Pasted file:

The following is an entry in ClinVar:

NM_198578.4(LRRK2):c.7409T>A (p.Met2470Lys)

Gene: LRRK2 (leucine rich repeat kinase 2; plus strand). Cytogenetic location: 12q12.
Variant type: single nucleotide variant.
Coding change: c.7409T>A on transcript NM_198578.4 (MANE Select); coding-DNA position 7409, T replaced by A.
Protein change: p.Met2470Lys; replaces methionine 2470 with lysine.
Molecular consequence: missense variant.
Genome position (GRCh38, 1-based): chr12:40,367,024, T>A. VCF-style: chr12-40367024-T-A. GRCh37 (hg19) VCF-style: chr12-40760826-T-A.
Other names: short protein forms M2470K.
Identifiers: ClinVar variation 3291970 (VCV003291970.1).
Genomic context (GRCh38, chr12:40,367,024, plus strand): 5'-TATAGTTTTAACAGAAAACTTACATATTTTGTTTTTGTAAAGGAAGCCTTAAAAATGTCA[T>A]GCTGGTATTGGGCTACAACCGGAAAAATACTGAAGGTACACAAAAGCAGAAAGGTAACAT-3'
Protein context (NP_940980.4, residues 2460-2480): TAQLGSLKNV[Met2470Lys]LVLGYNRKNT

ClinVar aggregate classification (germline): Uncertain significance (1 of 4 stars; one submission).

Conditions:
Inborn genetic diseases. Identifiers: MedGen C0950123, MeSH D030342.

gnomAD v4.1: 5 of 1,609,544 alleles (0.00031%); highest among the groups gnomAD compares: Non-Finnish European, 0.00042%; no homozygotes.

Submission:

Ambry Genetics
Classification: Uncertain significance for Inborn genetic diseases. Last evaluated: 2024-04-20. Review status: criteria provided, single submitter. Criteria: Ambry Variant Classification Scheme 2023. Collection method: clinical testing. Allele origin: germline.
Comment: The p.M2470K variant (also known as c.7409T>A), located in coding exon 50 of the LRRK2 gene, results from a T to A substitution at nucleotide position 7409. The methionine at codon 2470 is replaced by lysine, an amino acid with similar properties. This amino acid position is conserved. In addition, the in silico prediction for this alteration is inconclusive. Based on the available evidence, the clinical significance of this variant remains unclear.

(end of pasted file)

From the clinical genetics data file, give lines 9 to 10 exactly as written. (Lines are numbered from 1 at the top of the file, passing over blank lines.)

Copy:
Other names: short protein forms M2470K.
Identifiers: ClinVar variation 3291970 (VCV003291970.1).